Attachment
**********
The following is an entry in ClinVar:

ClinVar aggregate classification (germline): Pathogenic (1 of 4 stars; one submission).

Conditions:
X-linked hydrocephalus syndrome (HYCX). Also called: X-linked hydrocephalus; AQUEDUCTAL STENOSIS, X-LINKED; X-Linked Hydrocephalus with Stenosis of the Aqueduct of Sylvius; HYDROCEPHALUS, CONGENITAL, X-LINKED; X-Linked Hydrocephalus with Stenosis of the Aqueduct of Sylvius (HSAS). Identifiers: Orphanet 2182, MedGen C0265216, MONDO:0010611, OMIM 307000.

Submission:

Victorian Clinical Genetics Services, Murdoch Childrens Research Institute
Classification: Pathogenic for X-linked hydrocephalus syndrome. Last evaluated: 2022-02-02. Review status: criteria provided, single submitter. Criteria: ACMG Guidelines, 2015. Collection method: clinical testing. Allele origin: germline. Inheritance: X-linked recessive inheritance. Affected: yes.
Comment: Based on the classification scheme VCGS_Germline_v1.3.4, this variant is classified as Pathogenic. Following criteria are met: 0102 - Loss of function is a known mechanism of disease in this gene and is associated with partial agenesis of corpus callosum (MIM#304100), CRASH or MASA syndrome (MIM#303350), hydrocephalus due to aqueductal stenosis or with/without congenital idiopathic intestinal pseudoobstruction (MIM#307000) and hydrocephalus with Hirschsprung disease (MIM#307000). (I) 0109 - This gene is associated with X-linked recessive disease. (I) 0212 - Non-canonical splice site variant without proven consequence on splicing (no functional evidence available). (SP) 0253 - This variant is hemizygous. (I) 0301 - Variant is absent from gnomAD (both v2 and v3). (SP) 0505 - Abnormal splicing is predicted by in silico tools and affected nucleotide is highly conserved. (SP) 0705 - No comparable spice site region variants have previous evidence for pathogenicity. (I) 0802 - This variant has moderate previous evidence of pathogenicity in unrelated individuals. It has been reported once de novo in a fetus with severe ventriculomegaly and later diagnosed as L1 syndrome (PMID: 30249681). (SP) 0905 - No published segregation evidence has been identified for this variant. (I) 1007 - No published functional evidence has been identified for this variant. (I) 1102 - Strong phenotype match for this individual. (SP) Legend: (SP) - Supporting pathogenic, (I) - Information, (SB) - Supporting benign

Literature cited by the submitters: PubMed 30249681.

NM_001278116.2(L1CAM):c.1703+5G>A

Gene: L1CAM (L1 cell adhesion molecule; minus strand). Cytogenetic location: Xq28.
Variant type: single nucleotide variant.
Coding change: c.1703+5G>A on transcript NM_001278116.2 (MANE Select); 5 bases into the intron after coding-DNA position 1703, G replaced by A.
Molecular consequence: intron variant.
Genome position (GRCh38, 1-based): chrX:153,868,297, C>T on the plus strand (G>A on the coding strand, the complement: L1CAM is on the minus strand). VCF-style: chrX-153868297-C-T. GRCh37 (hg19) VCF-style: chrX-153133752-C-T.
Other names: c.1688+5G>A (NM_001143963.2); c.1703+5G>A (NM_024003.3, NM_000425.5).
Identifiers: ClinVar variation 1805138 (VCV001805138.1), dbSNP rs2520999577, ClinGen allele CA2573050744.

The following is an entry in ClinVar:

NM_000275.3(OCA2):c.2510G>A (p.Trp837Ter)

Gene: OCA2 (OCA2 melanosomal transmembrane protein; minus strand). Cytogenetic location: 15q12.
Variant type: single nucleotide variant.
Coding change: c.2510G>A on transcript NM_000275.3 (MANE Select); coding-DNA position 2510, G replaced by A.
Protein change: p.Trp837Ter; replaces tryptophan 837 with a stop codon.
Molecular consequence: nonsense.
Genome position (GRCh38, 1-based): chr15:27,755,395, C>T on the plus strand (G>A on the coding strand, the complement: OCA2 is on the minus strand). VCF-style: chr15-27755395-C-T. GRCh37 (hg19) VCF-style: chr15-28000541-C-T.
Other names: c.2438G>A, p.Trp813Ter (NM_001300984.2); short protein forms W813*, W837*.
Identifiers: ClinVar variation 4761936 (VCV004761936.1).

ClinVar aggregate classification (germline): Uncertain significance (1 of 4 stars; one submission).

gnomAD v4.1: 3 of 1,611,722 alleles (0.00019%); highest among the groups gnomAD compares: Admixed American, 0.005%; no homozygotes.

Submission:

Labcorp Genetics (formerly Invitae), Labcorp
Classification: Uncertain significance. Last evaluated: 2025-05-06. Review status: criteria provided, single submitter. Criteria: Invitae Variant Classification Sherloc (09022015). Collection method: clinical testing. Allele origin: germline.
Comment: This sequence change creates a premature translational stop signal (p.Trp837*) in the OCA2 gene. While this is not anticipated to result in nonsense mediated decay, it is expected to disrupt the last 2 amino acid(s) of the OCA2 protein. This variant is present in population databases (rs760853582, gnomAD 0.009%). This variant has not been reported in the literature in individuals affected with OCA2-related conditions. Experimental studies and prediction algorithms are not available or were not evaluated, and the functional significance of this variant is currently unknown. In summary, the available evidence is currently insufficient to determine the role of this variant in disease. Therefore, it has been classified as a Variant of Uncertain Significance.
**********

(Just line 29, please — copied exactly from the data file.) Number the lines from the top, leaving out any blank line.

gnomAD v4.1: 3 of 1,611,722 alleles (0.00019%); highest among the groups gnomAD compares: Admixed American, 0.005%; no homozygotes.